Bill is a quiet guy, born in Plymouth, his mother a G.I. bride. He has a hunch about a flat area of land closer to the mouth of the canyon. So we have a go at that and within minutes locate an Apache bracelet. Who finds it? Need you ask? Seems we’ve stumbled on another Racheria site which yields a great deal of Apache goodies, plus the odd button, musket ball, minnie ball and tinklers by the score.

We work this area for the next two days finding the odd arrow point, more buttons but alas no Spencer Cartridge cases or slugs. We survey in the major finds by a curious mixture of prismatic compass bearings and pacing. Goodness knows how accurately these will plot. The prevailing theory is that this may have been the site of an 1858 fight and the Cushing location remains a mystery. There’s a lot of private land hereabouts and the owners don’t much care for archaeologists. At that point the week’s project ends. Some more refinement of history has taken place and, from my viewpoint, it’s been just great.

Billy the Kid

I could have flown into El Paso which is slightly nearer to the Guadelopes than Albaquerque. I chose the latter not only because of my affinity with the town but because the journey south would take me through the heart of Billy the Kid country. So, on the Sunday, I detoured to Fort Sumner first to visit the grave and see the remains of the fort itself. The grave is now inside a large cage – rather like an old fashioned jail – as the headstone had been stolen in the recent past. The nearby museum is full of memorabilia but arranged in a haphazard way, poorly documented and displayed. Fort Sumner, built to guard the Navajos on the adjacent Basque Rodondo Reservation, was abandoned years ago but there is an interpretive trail and a nice small display manned by a most helpful, well informed, State Trooper. The house where Pat Garrett shot Billy is gone but a plaque marks the spot.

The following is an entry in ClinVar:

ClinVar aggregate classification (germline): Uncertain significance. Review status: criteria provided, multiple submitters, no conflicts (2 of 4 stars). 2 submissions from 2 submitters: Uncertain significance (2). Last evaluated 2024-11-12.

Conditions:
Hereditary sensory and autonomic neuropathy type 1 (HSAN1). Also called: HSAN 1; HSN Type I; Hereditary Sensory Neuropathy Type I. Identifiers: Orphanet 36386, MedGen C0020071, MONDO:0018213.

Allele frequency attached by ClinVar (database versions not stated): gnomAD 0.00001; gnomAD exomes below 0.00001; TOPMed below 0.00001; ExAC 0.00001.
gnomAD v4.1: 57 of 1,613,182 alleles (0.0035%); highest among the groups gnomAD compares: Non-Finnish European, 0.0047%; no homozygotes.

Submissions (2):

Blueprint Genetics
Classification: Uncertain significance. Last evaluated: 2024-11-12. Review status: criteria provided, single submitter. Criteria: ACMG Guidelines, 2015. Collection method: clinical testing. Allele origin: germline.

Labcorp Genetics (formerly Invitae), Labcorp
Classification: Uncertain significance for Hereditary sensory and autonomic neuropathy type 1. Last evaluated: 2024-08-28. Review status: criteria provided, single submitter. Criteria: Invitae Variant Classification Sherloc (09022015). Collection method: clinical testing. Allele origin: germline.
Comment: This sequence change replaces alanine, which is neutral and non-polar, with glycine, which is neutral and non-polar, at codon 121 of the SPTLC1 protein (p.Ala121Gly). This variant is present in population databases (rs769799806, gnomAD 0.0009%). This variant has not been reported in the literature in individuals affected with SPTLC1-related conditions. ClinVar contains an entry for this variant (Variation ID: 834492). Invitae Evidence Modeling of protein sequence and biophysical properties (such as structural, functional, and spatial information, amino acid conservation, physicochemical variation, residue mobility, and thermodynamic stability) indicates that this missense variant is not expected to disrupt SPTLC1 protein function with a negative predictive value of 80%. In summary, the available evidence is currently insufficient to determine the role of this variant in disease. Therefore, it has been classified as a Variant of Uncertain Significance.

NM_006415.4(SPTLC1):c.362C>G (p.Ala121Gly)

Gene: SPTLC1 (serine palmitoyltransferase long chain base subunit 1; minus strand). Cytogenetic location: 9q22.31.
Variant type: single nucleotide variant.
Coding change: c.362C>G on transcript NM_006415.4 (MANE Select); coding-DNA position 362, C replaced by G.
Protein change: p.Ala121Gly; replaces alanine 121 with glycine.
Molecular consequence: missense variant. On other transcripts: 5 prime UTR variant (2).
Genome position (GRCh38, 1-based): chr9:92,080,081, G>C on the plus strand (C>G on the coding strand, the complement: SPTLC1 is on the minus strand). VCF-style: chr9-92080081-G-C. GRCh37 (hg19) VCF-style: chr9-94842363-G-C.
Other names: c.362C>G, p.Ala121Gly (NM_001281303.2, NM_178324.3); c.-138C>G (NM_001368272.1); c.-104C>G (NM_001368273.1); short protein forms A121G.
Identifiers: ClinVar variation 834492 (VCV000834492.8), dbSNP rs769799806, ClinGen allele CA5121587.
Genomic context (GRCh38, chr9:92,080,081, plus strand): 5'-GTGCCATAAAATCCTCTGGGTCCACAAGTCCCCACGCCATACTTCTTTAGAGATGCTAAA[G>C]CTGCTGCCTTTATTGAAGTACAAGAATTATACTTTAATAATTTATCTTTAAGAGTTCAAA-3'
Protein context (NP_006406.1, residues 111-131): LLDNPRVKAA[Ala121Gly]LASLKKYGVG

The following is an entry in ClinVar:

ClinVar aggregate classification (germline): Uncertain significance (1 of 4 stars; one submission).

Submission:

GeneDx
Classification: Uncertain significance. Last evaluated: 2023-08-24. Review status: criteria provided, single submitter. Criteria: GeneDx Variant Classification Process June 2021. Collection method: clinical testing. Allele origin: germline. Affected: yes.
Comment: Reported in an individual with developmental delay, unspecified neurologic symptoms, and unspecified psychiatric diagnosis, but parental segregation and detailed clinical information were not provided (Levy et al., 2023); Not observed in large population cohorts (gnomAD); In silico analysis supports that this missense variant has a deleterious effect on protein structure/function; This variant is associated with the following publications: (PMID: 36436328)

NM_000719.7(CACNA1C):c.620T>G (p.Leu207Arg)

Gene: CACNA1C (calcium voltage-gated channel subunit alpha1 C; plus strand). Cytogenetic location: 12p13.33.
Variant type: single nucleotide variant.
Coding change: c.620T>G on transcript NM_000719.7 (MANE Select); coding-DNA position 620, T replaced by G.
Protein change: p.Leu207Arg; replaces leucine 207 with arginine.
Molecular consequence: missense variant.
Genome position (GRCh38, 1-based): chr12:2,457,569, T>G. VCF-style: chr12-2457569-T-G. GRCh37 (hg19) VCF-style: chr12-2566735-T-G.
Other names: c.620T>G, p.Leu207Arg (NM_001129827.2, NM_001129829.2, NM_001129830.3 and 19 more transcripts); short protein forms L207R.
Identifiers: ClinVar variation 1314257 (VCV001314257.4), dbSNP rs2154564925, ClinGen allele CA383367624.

My original journey back was to have been to El Paso but having made good time in the first hour or so, I considered returning to Albuquerque. I rearranged my flight and was able to visit Lincoln, centre of the Lincoln County War. Many of the important build­ings are still extant and I was able to visit them all. The museum is one of the best. “Why is your flag at half mast?” I asked. “Because we’ve heard today that the Board of Governors have decided to close down the museum”. Unbelievable!

The drive to Socorro for an overnight stop was spectacular. A good genuine Mexican meal with half a carafe of Inglenook Blush, the wine costing just $4.50. (Gosh! prices in California are a rip off!). Problems in Albuquerque, but all sorted out eventually. Homeward bound!

This was my seventh dig. I feel I’ve made a modest contribution towards the project and I’ve certainly learnt a lot about Apache history and culture. I have a Forest Service magazine with details of similar schemes, all asking for volunteers and most providing free food and accommodation, so it looks as if I have a choice of digs for the future.